Mr. Heckler's book, published in 1990 came out at just the wrong time in history. What incentive did the U.S. Army have as the Cold War melted away, to think seriously about counterinsurgency in general and its Special Forces in particular? From reading the book apparently little indeed.
"In Search of the Warrior Spirit" traces the several months Mr. Heckler and other specialists spent with two Army Special Forces Teams at a post in Massachusetts as part of an experimental program called The Trojan Warrior Project. Heckler, an aikido and meditation expert had mixed feelings about the opportunity from the beginning and his discussions about his reactions to the soldiers and the program are the are intriguing. One of his main issues is the warrior versus killer dichotomy that he finds himself arguing about with his liberal Northern California friends, alternating between complaining about and defending the soldiers.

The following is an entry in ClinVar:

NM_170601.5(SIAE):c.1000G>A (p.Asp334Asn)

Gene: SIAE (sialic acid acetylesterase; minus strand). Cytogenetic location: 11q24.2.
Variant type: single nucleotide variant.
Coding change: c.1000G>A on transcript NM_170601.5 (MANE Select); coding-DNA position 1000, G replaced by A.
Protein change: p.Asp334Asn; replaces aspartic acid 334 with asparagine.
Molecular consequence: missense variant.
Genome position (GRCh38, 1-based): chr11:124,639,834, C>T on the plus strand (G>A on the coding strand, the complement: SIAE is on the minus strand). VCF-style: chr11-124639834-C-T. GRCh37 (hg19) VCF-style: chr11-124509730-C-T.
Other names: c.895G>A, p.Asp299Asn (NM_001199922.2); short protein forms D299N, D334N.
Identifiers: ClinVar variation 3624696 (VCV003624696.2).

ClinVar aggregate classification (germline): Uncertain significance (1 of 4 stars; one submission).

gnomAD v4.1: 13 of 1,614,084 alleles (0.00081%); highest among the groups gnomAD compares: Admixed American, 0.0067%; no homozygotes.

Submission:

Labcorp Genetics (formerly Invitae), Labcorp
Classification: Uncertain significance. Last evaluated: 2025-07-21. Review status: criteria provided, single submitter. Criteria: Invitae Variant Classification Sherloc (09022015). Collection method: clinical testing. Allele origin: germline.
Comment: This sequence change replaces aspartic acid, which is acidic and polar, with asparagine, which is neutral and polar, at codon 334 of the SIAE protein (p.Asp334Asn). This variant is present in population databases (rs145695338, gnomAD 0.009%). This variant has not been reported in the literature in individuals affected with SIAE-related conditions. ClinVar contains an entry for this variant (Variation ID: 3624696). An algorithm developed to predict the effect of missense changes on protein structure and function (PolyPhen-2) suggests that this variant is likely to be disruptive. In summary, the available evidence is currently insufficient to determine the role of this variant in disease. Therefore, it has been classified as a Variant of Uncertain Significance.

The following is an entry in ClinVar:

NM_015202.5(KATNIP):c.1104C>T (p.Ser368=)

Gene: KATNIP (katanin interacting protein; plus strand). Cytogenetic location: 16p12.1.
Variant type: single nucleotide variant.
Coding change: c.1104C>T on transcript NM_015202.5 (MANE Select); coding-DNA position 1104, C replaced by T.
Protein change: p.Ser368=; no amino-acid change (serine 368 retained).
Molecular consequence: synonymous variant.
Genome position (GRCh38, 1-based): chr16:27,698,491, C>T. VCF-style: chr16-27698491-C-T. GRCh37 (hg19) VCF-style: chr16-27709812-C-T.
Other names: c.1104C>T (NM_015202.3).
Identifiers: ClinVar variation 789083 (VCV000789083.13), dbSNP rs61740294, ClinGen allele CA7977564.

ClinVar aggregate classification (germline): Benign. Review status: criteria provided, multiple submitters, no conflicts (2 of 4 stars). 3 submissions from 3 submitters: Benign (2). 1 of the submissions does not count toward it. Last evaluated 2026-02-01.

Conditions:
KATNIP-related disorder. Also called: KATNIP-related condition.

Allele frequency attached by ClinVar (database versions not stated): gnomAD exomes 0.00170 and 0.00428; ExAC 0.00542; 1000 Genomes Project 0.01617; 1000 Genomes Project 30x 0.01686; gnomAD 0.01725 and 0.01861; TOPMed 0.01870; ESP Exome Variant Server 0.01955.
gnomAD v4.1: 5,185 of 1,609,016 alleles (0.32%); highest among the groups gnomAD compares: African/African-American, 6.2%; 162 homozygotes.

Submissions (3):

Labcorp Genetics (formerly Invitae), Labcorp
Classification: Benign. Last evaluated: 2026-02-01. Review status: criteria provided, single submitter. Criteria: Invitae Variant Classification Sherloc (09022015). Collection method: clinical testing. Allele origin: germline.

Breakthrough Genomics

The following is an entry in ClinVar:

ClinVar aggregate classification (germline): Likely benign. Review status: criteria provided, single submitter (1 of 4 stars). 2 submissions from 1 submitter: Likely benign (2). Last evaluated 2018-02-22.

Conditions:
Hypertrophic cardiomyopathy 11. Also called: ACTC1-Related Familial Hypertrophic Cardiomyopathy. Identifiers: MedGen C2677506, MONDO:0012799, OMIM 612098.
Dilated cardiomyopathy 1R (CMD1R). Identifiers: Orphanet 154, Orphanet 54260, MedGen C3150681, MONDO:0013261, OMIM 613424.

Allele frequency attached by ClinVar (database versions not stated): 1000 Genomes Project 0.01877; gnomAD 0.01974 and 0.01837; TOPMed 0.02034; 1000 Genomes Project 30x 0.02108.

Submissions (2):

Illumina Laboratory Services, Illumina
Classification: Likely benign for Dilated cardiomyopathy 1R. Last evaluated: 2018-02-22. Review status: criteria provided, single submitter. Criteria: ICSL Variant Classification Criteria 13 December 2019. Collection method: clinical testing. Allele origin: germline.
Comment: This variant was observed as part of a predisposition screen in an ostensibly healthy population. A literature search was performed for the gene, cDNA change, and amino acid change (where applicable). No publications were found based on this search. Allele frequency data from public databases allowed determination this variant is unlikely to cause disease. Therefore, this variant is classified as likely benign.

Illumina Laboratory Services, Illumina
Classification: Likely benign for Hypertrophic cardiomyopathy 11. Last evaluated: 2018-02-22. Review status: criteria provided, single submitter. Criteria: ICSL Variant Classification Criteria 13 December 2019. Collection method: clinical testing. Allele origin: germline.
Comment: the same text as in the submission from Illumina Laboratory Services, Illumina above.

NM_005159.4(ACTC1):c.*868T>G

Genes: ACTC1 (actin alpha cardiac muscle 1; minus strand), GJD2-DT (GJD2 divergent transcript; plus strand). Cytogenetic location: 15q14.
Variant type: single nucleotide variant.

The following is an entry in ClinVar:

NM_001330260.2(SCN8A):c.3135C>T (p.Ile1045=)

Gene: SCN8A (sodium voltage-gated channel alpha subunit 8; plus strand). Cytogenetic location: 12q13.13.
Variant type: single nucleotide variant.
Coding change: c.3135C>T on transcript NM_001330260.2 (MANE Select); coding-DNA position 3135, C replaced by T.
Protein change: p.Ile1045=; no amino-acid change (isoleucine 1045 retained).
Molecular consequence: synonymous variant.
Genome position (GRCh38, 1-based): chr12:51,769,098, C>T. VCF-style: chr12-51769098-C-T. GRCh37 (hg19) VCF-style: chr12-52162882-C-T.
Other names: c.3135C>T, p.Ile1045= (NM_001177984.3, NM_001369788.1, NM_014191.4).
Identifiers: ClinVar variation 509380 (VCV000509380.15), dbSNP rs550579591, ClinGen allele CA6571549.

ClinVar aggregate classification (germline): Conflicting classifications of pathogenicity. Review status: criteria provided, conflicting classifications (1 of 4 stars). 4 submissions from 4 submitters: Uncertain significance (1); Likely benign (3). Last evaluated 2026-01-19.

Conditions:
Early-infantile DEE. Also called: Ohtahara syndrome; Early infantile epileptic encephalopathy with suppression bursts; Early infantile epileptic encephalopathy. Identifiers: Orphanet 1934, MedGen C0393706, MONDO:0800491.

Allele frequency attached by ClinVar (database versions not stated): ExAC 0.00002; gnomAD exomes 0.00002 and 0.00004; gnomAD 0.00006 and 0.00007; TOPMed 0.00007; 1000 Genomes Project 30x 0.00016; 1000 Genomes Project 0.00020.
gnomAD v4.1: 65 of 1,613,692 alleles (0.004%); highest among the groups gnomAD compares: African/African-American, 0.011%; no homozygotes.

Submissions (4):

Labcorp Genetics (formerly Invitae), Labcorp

The project itself, a combination of physical, psychological and spiritual training seems to be a big success based on the data the team has gathered. The Special Forces commanders are pleased and authorize a continuation of the program. Disappointingly, but not unexpectedly, the new commander defunds the program because he thinks its a waste of time. The holistic, big picture approach was too much for many soldiers to get, unfortunately even some in the Special Forces.
More than ever the Army and the Special Forces in particular could benefit from a renewed focus on the warrior spirit.